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Neuromuscular Dentistry

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Related article to enhance your appreciation of NMD:


Neuromuscular Dentistry (NMD) emphasizes the need to establish an occlusion based upon: 1) establishing a physiologic jaw position and function of the temporomandibular joints, 2) establishing resting posture and function of the masticatory muscles at a physiologic rather than a pathologic position and 3) scientific instrumentation is used to objectively measure these parameters during the diagnosis and treatment process aiding the clinician in determining the effectiveness of his/her treatment. 

This approach differs greatly from the common dentistry approach that treats the teeth and assumes the teeth, active muscles, and the jaw joints will accommodate to a habitual/ acquired occlusion.

NMD uses computerized electronic measuring technology that aids in the diagnostic and treatment process:

  1. Low frequency TENS (transcutaneous neural stimulation) to relax spastic muscles
  2. Computerized mandibular scanning (CMS) – Jaw tracking that measures and locates jaw position, junction and jaw movements.
  3. Electromyography (EMG) – measures resting and functional modes of muscle activity.
  4. Electrosonography (ESG) – measures jaw joint sounds, frequency, duration, location of sounds

Treating teeth by restorative procedures (crowns, bridges, and fillings) or common orthodontics (straightening teeth) are often overlooked and done without accurately determining a correct jaw posture and a proper vertical dimension!

A Neuromuscular trained dentist can determine a proper resting jaw position that effects the facial, head and neck muscles, the teeth as well as the joints.  A physiologic resting position and body posture is often overlooked and not even considered as an important part of the whole dental diagnostic and treatment system, when performing restorative and prosthetic dentistry!  Finding a neuromuscular jaw position objectively and “physiologically” is paramount before a final restorative/ orthodontic phase of treatment is started to prevent muscular imbalances that would lead to instability of the teeth, supporting bone and compromised posture.  A comprehensive analysis and evaluation is highly recommended to assist the doctor in accurately diagnosing and developing a treatment plan that can best meet the patient’s needs for long term optimal dental health and comfort!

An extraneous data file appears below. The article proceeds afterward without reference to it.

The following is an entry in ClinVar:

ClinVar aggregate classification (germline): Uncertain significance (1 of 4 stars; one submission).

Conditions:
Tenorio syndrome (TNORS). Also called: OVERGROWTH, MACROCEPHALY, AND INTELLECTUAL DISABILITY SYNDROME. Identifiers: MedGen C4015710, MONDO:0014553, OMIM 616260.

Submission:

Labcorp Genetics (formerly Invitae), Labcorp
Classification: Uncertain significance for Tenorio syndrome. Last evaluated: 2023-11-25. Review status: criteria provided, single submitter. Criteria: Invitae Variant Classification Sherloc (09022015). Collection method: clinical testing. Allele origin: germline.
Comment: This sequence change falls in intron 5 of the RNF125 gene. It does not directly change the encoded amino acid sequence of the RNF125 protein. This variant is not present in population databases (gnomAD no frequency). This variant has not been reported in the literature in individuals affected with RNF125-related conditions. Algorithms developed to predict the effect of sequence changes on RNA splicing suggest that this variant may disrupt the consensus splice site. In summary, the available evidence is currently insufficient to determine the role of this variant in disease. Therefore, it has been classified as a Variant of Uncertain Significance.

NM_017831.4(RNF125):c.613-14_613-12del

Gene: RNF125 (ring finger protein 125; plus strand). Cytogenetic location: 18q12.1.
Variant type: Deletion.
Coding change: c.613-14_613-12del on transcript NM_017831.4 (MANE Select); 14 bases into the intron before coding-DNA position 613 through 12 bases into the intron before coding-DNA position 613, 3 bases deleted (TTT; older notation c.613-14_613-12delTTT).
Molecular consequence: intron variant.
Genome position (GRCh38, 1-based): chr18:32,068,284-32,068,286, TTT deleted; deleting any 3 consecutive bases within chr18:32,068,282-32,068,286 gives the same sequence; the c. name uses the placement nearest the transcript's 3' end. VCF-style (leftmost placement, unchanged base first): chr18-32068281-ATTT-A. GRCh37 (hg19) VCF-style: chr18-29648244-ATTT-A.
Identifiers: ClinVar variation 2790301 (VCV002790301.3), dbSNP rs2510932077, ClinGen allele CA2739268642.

Read more: Defining Neuromuscular Dentistry



  1. Chan CA: How the stomatognathic system works, Occlusion I lectures, Las Vegas Institute for Advanced Dental Studies, 2000.
  2. Chan CA: Advanced Principles of Physiologic Occlusion – Level 1 course manual, Occlusion Connections, Las Vegas, NV, 2008-present.
  3. Cooper BC.: Craniomandibular disorders. In: Cooper BC, Lucente FE, editors. Management of facial head and neck pain. Philadelphia: W. B. Saunders, 1989:153-254.
  4. Jankelson B. Neuromuscular aspects of occlusion: effects of occlusal position on the physiology and dysfunction of the mandibular musculature. Dent Clin North Am 1979;23:157-68.
  5. Cooper B, cooper D. Lucente f. Electromyography of masticatory muscles in craniomandibular disorders. Laryngoscope 1991:101:150-7.
  6. Jankelson B. Measurement accuracy of the mandibular kinesiograph: a computerized study. J Prosthet Dent 1980:44:656-66.
  7. Jankelson B, Sparks S, Crane P, Radke JC. Neural conduction of the Myomonitor stimulus: a quantitative analysis. J Prosthet Dent 1975;34:245-53.
  8. Jankelson B, Radke J. The Myomonitor: its use and abuse. Quintessence Int Dent Digest 1978;9:35-9, 47-52.

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